Sunday, September 05, 2010

Links of the Week

Some time ago, Ole Morten tried a concept called MyWeeklyLinks, but he stopped after the eighth one. I speculate this was because he defined an audience that had no need for this kind of information, namely us: his readership. We rely on Twitter, blogs and other community-driven sites (Digg, Google Reader, DZone) for the fitting stream of links we consume.

That's not to say that that weekly links is a useless practice. Remember that you, dear readers,  are "information power users": We like to stay on top of what's going on out there, we stay updated. We devote a certain amount of time for this activity. Perhaps we have no need to consume "weekly links", but we can produce it for our colleagues.

I wrote my first mail like this to the team mailing list little over a year ago, simply three links:

Hi folks, I just wanted so share some interesting resources I found the last few days:  
This is a short overview of some Java programming styles that can give nicer code (although much debate followed after the post):

JetBrains are beta'ing a new IDE for pure web developers (not Java). Perhaps something for you guys who are tired Eclipse so-and-so CSS/JavaScript features?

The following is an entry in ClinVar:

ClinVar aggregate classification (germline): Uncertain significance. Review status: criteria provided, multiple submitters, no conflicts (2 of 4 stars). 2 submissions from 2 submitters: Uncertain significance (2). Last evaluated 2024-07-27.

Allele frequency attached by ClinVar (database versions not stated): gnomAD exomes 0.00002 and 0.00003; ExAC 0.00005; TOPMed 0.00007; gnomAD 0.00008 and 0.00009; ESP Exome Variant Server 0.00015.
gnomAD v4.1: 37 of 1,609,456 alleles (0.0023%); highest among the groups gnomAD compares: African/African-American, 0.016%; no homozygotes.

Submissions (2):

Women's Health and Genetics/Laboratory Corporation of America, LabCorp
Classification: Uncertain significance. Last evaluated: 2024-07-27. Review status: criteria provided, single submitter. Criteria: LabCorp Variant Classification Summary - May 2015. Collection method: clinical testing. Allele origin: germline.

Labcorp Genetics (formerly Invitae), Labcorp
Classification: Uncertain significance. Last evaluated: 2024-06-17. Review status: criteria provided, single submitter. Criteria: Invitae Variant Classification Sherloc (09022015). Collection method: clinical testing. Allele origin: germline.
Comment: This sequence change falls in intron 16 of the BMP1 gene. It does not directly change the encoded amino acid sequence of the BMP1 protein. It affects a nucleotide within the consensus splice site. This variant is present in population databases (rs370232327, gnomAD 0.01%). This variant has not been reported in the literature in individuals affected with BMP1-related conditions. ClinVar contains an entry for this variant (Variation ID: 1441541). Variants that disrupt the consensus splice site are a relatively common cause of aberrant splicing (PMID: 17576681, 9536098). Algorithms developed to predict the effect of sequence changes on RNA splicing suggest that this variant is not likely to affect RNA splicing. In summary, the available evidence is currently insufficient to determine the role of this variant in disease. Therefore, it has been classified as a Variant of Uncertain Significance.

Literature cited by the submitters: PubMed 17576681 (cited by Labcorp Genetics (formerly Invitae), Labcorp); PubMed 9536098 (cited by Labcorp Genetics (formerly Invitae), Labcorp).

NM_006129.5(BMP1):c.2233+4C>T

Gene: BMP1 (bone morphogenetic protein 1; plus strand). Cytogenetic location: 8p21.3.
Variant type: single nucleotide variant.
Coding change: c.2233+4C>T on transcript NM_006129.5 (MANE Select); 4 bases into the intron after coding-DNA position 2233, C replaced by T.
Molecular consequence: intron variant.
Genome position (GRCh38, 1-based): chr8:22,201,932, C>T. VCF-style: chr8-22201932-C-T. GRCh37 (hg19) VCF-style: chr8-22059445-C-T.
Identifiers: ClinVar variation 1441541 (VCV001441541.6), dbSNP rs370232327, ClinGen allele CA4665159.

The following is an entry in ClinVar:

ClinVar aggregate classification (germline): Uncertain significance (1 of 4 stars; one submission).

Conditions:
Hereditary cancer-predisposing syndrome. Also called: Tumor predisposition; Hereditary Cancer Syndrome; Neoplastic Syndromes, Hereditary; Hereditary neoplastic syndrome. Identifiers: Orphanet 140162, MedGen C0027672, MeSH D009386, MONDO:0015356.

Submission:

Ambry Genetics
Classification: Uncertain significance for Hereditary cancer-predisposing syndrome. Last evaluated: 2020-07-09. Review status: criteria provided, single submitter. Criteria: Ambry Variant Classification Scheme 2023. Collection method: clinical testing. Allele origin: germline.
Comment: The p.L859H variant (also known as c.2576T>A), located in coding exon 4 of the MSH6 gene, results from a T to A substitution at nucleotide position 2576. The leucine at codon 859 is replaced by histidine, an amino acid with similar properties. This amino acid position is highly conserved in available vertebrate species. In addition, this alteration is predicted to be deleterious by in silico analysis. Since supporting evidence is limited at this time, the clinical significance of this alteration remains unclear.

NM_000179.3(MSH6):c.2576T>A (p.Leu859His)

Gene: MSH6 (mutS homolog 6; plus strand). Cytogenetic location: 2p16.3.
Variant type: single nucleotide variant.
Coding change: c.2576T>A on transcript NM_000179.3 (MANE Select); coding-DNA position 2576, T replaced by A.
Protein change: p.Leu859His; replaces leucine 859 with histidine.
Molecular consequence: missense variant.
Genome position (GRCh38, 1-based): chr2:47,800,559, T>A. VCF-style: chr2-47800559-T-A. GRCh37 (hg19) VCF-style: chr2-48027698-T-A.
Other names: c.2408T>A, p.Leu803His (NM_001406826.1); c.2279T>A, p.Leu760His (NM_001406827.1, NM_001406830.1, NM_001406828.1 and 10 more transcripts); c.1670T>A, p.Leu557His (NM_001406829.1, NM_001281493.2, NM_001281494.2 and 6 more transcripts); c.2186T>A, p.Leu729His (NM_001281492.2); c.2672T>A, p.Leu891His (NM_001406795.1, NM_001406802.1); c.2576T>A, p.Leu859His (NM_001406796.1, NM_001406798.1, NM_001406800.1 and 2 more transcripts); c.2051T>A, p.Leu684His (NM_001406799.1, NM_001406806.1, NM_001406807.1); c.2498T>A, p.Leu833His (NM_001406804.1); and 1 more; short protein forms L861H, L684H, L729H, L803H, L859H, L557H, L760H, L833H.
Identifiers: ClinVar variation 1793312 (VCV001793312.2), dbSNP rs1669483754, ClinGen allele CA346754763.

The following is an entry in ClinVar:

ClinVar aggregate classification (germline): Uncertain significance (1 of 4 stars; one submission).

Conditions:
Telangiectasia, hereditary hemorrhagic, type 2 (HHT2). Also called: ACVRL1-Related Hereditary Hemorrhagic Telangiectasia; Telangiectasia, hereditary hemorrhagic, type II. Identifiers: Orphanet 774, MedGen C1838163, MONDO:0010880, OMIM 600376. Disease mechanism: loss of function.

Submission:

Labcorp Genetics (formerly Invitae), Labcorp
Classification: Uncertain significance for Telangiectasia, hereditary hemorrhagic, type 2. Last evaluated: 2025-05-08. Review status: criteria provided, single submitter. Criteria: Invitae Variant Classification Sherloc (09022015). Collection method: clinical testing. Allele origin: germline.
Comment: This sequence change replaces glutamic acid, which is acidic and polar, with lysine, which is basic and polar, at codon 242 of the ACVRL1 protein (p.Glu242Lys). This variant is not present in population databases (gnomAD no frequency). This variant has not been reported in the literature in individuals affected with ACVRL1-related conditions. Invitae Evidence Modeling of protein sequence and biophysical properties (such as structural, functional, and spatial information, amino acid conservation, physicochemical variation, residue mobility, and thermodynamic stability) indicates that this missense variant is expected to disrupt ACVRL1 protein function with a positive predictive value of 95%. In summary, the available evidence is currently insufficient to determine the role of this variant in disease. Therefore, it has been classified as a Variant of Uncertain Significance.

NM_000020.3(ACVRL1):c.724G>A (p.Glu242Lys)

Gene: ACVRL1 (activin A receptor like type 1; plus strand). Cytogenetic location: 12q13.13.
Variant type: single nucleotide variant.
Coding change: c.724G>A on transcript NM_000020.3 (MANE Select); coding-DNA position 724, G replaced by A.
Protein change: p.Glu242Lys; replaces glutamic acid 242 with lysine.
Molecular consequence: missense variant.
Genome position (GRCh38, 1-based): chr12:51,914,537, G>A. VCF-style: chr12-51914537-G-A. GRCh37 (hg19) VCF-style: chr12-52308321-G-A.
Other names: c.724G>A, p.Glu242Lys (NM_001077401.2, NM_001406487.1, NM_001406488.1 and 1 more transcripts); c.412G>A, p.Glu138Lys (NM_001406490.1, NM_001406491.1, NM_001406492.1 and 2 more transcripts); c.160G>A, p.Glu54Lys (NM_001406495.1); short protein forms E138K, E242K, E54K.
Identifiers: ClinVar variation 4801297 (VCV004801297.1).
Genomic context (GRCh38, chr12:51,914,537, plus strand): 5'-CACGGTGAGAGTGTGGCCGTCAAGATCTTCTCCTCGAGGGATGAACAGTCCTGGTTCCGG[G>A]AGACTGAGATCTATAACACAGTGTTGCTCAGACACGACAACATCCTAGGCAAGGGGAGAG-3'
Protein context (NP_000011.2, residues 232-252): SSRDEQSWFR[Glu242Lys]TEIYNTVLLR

Eclipse Galileo is out since June, if you haven't heard already. Some interesting features include improvements to the Compare editor, better Mac-support, a bunch of GUI/usability improvements, and Java code navigation and auto-completion. I've been running it since yesterday, and so far it seems stable enough:
I don't know if people think such links are useful, but if you want to, I can make a tradition of sending out a handful links every week or so (?). Give me a ping if you think it's a good idea.

And tradition it became. Since then I've sent out 42 of these mails.

The way I go about this is that every time I'm reading an article or blog post (in my free time) that could be relevant for my team, I paste it into a draft mail in GMail. By lunch-time Friday, I shine it up a little and send it out.

I receive the odd feedback or comment on these, so I know that at least some colleagues are skimming through them and finding something of value. That's enough motivation to keep me going.